The current wrestling renaissance has been accompanied by a glut of soundtracks louder than the wrestlers themselves, and also by wrestlers who are not made of flesh: Witness the clay-animation celebrities who populate MTV's "Celebrity Deathmatch." Since its first airing during halftime of the 1998 Super Bowl, "Celebrity Deathmatch" has become MTV's highest-rated program, pummeling "The Real World" and "Road Rules," particularly with the key demographic--12-to-34-year-olds--that's also been key to the resurgence of professional wrestling.
The MTV show pokes fun at both pop culture and wrestling, but the "Celebrity Deathmatch" album (Interscope) mostly misses out on the fun even as it reflects appropriate sonic mayhem with its half-metal, half-rap mix. While there's no musical equivalent to the Trent Reznor vs. Puffy Combs battle, it gets off on the right track with Marilyn Manson, who fought Charles Manson on "Deathmatch" and apparently survived to give us "Astonishing Panorama of the Endtimes" (also the only new song on his recent live album). For those wary of Manson's current glam-rock fascinations, raging testosterone rules this track, which is as hard and heavy and more industrial than anything Manson's done in years. Other rock tracks include remixes of Sevendust's "Terminator" and Rob Zombie's "Meet the Creeper," as well as the amusing "Standing 8" by Powerman 5000, where Rob's little brother favors funk metal over thrash metal. Primus's "The Heckler," also included here, was a hidden track on that group's last album.
Aside from a remix of Eminem's "My Fault," the rap contributions seem more about lyric battles, though Xzibit's title track does at least evince some connection to the show in its hyper-violent cartoon imagery. Much better are Canibus and Rakim's "I'll Bust 'Em, You Punish 'Em" (where "every word I say detach a vertebra from his spine . . .") and the Prince Paul-produced "Secret Wars" by the Last Emperor. Here, the rapper envisions a wondrous fight card pitting historic figures and underground stars alike in verbal death matches--it's KRS-One vs. Professor X, Dr. Strange vs. the Genius, Dr. Octogon vs. Busta Rhymes.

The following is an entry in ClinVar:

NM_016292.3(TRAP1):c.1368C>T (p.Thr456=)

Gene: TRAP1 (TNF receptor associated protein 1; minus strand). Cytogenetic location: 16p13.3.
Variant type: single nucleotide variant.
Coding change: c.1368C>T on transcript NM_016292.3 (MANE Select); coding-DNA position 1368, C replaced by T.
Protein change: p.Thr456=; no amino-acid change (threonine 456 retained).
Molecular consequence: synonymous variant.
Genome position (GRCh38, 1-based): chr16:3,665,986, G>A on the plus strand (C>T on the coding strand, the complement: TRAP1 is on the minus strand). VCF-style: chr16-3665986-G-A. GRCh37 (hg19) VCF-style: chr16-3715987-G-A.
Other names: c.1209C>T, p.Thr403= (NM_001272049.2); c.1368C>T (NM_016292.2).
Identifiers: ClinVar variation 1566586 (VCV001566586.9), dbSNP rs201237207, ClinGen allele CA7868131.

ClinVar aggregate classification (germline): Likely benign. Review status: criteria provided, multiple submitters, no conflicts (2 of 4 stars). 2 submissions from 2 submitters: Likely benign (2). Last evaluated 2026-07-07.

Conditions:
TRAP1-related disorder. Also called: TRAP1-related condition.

(To hear a free Sound Bite from this album, call Post-Haste at 202-334-9000 and press 8171.)
"World Wrestling Federation: The Music Volume 4" (Kock-WWF) sounds like a compilation, but it's the work of one James A. Johnston, who provides the entrance music for that tour's superstars. Johnston's clearly a gifted mimic: Chris Jericho's "Break Down the Wall" is rap-metal in the manner of Limp Bizkit; Test's "This Is a Test" recalls the "Give It Away"-era of the Red Hot Chili Peppers; Stone Cold Steve Austin's "Oh, Hell Yeah" (performed with H-Blockx) conjures the gloomy thunder of Ministry and Nine Inch Nails.
There's plenty of silliness, plenty of swagger and some disappointments, as well. Mankind's "Wreck" is lame powerpop-rock accompanied by the sound of cars crashing, while Undertaker's "Ministry" is portentous goth-rock. The biggest change of pace: superman Mark Henry's smooth and creamy "Sexual Chocolate," which comes right out of the Barry White-Marvin Gaye art-of-seduction booklet.
(To hear a free Sound Bite from this album, call Post-Haste at 202-334-9000 and press 8172.)
Another recent compilation, "WCW Mayhem" (Tommy Boy), has a few blasting entrance themes: Goldberg's "Invasion," as well as those of Randy Savage, Diamond Dallas Page, Sting, Hulk Hogan, Konnan, the Nitro Girls and Buff Bagwell ("Buff Daddy," of course). It, too, mixes rap (Ruff Ryders, Cypress Hill with Defari, and Big Punisher & Fat Joe), metal (Metallica, Slayer) and plenty of the metal-rap that seems to have gotten massively popular concurrently with pro wrestling. Highlights include Insane Clown Posse's "Take It," Kid Rock's "Blast" and Limp Bizkit with Everlast on a "Faith" remix. As Spinal Tap might put it, this sounds best cranked up to 11.
CAPTION: The "Celebrity Deathmatch" soundtrack: Not quite as good as the show.